The maximum dose of hydroxyzine in an adult is restricted to 100mg due to an increased risk of QT interval prolongation and Torsade de Pointes. It is also recommended that hydroxyzine is not prescribed to people with a prolonged QT interval or who have risk factors for QT interval prolongation, for example those on other medicines that prolong QT interval, those with cardiovascular disease, family history of sudden cardiac death, significant electrolyte imbalance (low potassium or magnesium levels) or significant bradycardia. It is also advised to use the lowest effective dose for the shortest time possible.
Codeine is not recommended for use in children aged under 12 years old due to the risk of respiratory side effects. It is not recommended in those aged 12 to 18 years who have problems with breathing. The MHRA have received 26 Yellow Card reports of respiratory side-effects associated with the use of codeine in children up to 5 August 2014.
The European Medicines Agency is consulting on guidance to minimise the risk of medication error with high strength insulins. Until recently all insulins came in a standard strength of 100 units/mL. Several new insulin products have come to market recently; three high strength insulins which have concentrations greater than 100 units/mL (Tresiba®, Humalog®, Toujeo®), a fixed combination of insulin degludec and liraglutide (Xultophy®) and a biosimilar of insulin glargine (Abasaglar®). Extreme care should be taken when prescribing and dispensing these products to ensure that the patient is given the correct strength.
Action: Clinicians should be aware of this month's new guidance and implement any necessary changes to practice.
It is 10 years since the first video was uploaded to YouTube. So it's nice to see that the Think! Why A&E campaign has uploaded a video encouraging patients to access the right NHS service for their symptoms.
Action: This may be a useful resource for general practices to link on their websites and perhaps use on practice television systems with due regard for the copyright. Practices wishing to use this resource should contactColette Cassin at Blackpool CCG.
Aclidinium / Formoterol Inhaler (Duaklir Genuair®) has been accepted for use as maintenance bronchodilator treatment to relieve symptoms in adult patients with chronic obstructive pulmonary disease.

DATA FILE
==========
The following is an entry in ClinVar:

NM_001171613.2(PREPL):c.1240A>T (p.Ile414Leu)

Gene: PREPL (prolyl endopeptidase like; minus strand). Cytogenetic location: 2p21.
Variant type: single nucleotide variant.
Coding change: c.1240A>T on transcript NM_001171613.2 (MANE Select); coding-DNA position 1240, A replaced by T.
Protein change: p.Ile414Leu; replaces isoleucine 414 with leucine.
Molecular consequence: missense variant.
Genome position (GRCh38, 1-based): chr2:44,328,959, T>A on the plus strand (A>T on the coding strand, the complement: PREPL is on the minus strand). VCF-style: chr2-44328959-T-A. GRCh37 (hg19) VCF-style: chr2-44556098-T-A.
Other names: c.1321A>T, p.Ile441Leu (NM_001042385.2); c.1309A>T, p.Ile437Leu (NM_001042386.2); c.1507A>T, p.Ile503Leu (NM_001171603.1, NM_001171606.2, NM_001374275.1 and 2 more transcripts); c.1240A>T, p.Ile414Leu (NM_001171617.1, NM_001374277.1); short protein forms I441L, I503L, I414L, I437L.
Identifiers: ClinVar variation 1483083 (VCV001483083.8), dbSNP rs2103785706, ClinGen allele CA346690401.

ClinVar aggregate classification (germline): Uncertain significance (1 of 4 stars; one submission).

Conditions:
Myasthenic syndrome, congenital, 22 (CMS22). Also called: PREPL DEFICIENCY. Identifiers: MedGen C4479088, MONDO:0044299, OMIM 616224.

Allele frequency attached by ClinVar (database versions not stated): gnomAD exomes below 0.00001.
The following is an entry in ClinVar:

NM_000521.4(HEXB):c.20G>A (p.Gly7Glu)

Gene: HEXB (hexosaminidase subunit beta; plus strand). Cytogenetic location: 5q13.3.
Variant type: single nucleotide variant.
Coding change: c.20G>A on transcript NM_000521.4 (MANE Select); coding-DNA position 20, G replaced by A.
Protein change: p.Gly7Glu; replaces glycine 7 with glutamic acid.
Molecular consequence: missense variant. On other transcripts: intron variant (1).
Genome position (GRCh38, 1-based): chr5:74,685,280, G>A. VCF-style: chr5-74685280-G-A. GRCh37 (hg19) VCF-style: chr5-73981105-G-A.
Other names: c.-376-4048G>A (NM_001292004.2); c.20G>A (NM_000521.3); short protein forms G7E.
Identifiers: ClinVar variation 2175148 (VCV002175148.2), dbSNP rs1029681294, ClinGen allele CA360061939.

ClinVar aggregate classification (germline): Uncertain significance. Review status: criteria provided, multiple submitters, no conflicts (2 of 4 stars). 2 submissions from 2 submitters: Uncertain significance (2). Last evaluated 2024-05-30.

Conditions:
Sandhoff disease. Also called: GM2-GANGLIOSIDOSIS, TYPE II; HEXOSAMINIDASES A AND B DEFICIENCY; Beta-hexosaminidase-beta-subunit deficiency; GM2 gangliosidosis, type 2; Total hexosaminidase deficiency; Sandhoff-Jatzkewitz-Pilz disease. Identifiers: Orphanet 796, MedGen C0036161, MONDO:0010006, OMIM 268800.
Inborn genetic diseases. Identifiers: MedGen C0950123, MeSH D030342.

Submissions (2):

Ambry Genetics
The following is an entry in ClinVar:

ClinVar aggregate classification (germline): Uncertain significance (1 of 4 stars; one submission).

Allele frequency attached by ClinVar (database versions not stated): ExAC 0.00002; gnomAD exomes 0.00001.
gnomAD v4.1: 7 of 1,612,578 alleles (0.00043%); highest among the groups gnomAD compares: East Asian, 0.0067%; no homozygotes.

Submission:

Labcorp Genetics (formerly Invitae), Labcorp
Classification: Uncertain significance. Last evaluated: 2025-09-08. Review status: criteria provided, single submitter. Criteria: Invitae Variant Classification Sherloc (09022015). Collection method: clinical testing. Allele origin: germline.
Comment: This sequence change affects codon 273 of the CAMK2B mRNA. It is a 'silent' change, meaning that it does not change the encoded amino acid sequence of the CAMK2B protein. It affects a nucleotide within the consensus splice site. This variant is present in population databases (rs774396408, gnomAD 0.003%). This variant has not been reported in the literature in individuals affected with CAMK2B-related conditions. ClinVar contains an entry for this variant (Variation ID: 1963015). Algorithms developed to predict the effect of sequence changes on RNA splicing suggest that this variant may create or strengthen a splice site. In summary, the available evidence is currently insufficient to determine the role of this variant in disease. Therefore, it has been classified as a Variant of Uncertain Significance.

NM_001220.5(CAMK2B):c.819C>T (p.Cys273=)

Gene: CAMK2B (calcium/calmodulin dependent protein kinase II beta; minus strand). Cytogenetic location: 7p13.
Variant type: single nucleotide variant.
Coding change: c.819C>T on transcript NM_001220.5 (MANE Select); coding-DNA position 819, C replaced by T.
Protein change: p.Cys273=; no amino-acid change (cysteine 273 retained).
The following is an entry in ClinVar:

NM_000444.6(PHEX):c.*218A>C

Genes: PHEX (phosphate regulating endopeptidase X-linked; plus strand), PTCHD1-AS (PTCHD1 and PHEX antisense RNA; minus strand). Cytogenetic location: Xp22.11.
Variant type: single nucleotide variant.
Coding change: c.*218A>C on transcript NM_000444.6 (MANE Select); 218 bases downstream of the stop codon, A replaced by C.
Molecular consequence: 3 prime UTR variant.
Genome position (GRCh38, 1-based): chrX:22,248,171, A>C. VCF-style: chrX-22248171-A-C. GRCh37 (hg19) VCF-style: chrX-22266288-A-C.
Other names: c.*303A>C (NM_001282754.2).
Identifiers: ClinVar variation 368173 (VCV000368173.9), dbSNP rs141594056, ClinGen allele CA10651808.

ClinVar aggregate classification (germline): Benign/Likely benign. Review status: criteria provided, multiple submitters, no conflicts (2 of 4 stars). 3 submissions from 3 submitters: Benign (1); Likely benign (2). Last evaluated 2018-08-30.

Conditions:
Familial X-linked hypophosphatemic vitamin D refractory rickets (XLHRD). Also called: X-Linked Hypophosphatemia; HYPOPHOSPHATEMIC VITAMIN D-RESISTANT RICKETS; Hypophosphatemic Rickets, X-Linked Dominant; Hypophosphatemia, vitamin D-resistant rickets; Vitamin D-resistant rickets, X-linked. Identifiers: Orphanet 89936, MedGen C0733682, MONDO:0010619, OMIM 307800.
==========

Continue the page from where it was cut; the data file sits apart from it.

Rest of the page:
Levonorgestrel IUD (Jaydess®) has been accepted for use as contraception for up to 3 years.
Tacrolimus prolonged release tablets (Envarsus®) have been accepted for the prophylaxis of transplant rejection in adult kidney or liver allograft recipients and treatment of allograft rejection resistant to treatment with other immunosuppressive medicinal products in adult patients. It is noted that this product has demonstrated non-inferiority to a tacrolimus immediate-release capsule and has a similar cost per equivalent dose.
Action: Clinicians should be aware of the recommendations of the SMC. Routine use of rejected and restricted medicines should be avoided.
The product license holder of rupatadine (Rupafin®) has written to healthcare professionals advising that with effect from the 31st March 2015 this medicine will be effectively discontinued in the UK.
An agreement between the license holder and a UK based distributor has come to an end and a new distributor is not being sought. It is estimated that supplies would be exhausted by the end of March 2015. As such alternative treatment options will need to be considered.
Action: Clinicians should be aware of the product being discontinued. It may be prudent to run clinical system searches to identify any patients who are currently prescribed this product to allow an alternative to be arranged.